News

In-Depth Information On Mining Issues

Posted 06/06/2005

MINING INFORMATION EXTRAS

Previous newsletters have dealt with the preservation issued raised by the Louisiana Environmental Action Network, the Tulane Environmental Law Center, in conjunction with the Austin Civil War Round Table.

These groups have cooperated to question mining operations on the site of the Mansfield Battlefield. The Louisiana Attorney General has expressed interest in the preservation of the site with a specific focus on Louisiana?s Unmarked Human Burial Sites Preservation Act.

Angelle Davis, secretary of the Department of Culture, Recreation and Tourism, in a letter dated April 8, indicated to an attorney representing LEAN that the Office of State Parks ?will continue to pursue and support acquisition opportunities that add to the total battlefield acreage preserved for historic interpretation. In her letter she indicated that the companies in the mining partnership studied the area to be mined and identified ?properties of archaeological and historic significance that might be adversely affected? by the construction of the mine and power plant. She also said that ?From the outset, it was noted that the archaeological component of the battlefield would be rather ephemeral because of the short duration of the battle.?

Davis further indicated that the state?s historic preservation officer had notified the Dolet Hills Lignite Mining Venture that there was ?a high probability that unmarked human burials may be present in the area of the Mansfield Civil War Battlefield.? And, she indicated that to the knowledge of the department, ?no discovery of an unmarked human burial has been reported to law enforcement agencies or the Board.?

[Editor?s Note: Anyone who has seen the giant shovel in action will easily see that the equipment operator could not be expected to identify human burial remains in the mammoth bucket. It is likely the remains have been chewed up with the rest of the earth.]

Joel Waltzer, the attorney to whom Ms. Davis addressed her letter, forwarded us a copy of his reply. He reviews the Louisiana Unmarked Human Burial Sites Preservation Act and contends that the Legislature intended to protect burial sites?so much so that ?it elevated protection of unmarked burials over the interests of economic development.? Waltzer noted that the Act exempts ?the use of land for purposes of farming, cattle raising, timber growing, and other similar surface uses that will not result in the disturbance of human skeletal remains through excavation or other activities.?

Waltzer continued to quote from the act, ?Any activity that MAY disturb the unmarked burial site, human skeletal remains, or burial artifacts associated with the site shall immediately cease on discovery. . .No activity which will disturb the unmarked burial site shall resume until the board [ Louisiana Unmarked Burial Sites Board] has issued a permit governing [ its] disposition.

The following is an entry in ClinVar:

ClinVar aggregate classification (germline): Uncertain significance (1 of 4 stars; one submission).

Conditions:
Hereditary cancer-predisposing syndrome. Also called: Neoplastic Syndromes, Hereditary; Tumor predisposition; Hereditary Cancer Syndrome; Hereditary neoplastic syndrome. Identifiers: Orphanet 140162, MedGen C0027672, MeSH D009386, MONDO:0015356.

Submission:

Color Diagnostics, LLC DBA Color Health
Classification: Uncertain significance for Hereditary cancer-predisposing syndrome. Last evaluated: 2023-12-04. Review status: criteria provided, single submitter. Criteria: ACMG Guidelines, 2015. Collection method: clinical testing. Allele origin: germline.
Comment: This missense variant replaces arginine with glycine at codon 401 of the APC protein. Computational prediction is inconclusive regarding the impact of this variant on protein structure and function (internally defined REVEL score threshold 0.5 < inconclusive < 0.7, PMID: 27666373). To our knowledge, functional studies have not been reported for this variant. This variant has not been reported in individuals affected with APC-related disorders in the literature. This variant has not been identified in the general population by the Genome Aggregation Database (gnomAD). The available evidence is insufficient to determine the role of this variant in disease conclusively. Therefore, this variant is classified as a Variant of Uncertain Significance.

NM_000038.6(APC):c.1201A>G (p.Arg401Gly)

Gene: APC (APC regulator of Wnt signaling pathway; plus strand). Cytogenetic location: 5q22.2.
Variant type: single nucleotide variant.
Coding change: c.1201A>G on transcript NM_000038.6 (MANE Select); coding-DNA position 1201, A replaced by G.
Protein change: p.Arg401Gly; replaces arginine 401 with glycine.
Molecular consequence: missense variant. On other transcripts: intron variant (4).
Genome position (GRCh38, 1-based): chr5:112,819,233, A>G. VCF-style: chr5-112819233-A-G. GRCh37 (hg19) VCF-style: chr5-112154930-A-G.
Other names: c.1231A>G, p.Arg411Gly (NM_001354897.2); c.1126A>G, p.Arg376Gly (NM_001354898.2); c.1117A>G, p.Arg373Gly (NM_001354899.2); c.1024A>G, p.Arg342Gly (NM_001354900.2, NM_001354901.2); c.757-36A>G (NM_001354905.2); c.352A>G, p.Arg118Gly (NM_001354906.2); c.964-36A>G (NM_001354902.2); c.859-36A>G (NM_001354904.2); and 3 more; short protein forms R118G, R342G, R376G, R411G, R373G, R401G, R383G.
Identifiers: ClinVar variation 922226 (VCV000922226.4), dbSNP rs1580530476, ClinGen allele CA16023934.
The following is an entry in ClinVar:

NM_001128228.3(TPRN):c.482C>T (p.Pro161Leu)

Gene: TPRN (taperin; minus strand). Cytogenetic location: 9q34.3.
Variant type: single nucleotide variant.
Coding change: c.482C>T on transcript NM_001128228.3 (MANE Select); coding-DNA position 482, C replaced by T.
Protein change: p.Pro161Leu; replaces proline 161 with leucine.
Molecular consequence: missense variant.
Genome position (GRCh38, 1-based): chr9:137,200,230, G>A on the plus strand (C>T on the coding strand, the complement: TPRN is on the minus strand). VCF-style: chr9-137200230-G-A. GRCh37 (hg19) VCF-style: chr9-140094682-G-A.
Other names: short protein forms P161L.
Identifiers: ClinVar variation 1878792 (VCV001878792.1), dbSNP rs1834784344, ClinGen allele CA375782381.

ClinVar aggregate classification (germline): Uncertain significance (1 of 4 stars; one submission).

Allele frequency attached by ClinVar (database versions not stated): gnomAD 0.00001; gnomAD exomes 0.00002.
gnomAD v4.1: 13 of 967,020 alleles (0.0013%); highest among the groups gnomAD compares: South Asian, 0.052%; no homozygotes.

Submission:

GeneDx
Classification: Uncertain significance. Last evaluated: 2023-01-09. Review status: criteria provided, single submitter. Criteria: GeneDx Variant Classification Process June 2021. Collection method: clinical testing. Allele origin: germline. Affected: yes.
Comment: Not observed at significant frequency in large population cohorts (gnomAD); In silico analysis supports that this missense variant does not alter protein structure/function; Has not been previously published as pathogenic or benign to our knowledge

The attorney asks, ?When must Dolet Hills stop excavating the battlefield? The answer, when Dolet Hills may disturb an unmarked burial site. Not only do we know that it may, we know that it will.

Louisiana Department of Natural Resources Secretary Scott Angelle apparently takes the position that concerned parties should work together to solve the problem and indicates that he, too, believes that concerns about unmarked human burial sites should be taken to the board.

In addition to copies of the letters from Waltzer, Davis and Angelle, we received a copy of correspondence from the Advisory Council on Historic Preservation in Lakewood, Colorado, asking that the EPA review permits for the lignite mine and memoranda of agreement for its undertakings and that discussions be initiated with the ACHP and State Historic Preservation Officer to determine if the agreements should be amended. This correspondence, sent under the name of Lee Keating, Senior Program Analyst, Western Office of Federal Program Agencies, also suggested that Waltzer and the American Battlefield Protection Program of the National Park Service be included in discussions.

We are indebted to LEAN, the Tulane Environmental Law Center and the Austin Civil War Round Table for initiating this new thrust for preservation of the battlefield. We will keep you informed regarding developments in the ?battle of correspondence? and talks that we hope will be initiated.

The Department of Natural Resources has asked that anyone interested in Mansfield to respond. If you would like to voice your opinion to the Louisiana DNR, you may do so by writing Scott A. Angelle, Secretary, Department of Natural Resources, P.O. Box 94396, Baton Rouge, LA 70804-9396. MINING INFORMATION EXTRAS